The passion, dedication, and commitment that Mr. Kranz demonstrated during this talk at a conference that I attended, was inspiring to say the least.
When thinking of basic foundations, let’s look to NASA and the Moon missions, for there are lessons to be learned from these missions.
For those of you who were not around when we visited the Moon, look up at the Moon and think about it. NASA sent 6 successful missions, landing 12 men on the Moon, and returning them safely to Earth. The one mission that did not make it had a terrible malfunction, however, the 3 astronauts were brought back safely to Earth. Not one man that was sent to the Moon was lost.
Once the mandate to travel to the Moon was established, the program raced on — maybe too fast. A tragic fire during training for Apollo 1 cost the lives of three astronauts. In response to this tragedy, Gene Kranz and his predecessor and boss, Chris Craft, created the Foundations of Mission Control. In its simplest description, the Foundation, is a set of core values and guiding principles that governs everything done in Mission Operations, whether it is operations in Mission Control, astronaut and flight controller training, or mission planning, design and analysis work.
These values are worth visiting and revisiting, not only to achieve professional success, but to improve our health and fitness.
Read through these foundations as written for Mission Control. You will notice that each of these foundations comes from within. Successful change in whatever we do is ultimately in our control. We can apply these foundations when striving for a healthier, more active lifestyle. Think about YOUR life’s goals and desires as you read them.
Foundations of Mission Control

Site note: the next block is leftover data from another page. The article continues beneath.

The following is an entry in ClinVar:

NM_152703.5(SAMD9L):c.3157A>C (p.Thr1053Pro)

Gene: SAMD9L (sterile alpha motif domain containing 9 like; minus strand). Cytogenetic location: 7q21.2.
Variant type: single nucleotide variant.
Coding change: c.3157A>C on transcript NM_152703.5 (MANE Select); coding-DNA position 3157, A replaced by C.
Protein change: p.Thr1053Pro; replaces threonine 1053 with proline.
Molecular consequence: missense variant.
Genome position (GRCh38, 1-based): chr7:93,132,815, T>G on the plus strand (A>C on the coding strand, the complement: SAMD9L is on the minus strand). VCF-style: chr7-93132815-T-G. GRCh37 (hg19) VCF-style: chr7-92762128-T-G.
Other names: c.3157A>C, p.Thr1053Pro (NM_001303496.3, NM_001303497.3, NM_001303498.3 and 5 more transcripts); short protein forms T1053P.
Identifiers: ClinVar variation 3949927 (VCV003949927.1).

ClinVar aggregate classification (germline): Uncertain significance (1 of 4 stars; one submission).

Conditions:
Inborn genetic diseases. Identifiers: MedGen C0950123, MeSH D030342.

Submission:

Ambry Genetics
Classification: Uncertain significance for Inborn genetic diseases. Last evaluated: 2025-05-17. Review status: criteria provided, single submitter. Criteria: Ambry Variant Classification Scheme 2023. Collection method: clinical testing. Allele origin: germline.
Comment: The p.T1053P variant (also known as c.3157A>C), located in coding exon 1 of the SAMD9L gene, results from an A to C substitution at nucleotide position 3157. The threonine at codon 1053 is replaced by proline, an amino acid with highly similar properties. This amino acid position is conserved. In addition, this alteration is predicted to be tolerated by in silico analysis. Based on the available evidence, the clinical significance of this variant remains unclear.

- To instill within ourselves these qualities essential for professional excellence:
- Discipline – Being able to follow as well as lead, knowing we must master ourselves before we can master our task.
- Competence – There being no substitute for total preparation and complete dedication, for space will not tolerate the careless or indifferent.
- Confidence – Believing in ourselves as well as others, knowing we must master fear and hesitation before we can succeed.
- Responsibility – Realizing that it cannot be shifted to others, for it belongs to each of us; we must answer for what we do, or fail to do.
- Toughness – Taking a stand when we must; to try again, and again, even if it means following a more difficult path.
- Teamwork – Respecting and utilizing the ability of others, realizing that we work toward a common goal, for success depends on the efforts of all.
- To always be aware that suddenly and unexpectedly we may find ourselves in a role where our performance has ultimate consequences.
- To recognize that the greatest error is not to have tried and failed, but that in trying, we did not give it our best effort.
Looking around us, it seems some have lost sight of these ideals. If more people, and corporate organizations, had a set of sincere core values such as these, there might be more integrity and success.
Use these words written for Mission Control–an organization that took pride in putting men on the Moon and returning them safely to Earth –when considering changes in your health and fitness. If we can put a man on the moon, then we can make healthy lifestyle changes.
Strengthening these core values will start you on a path to a healthier, more active lifestyle. It is a start — no — a foundation. Build your foundation and shoot for the Moon!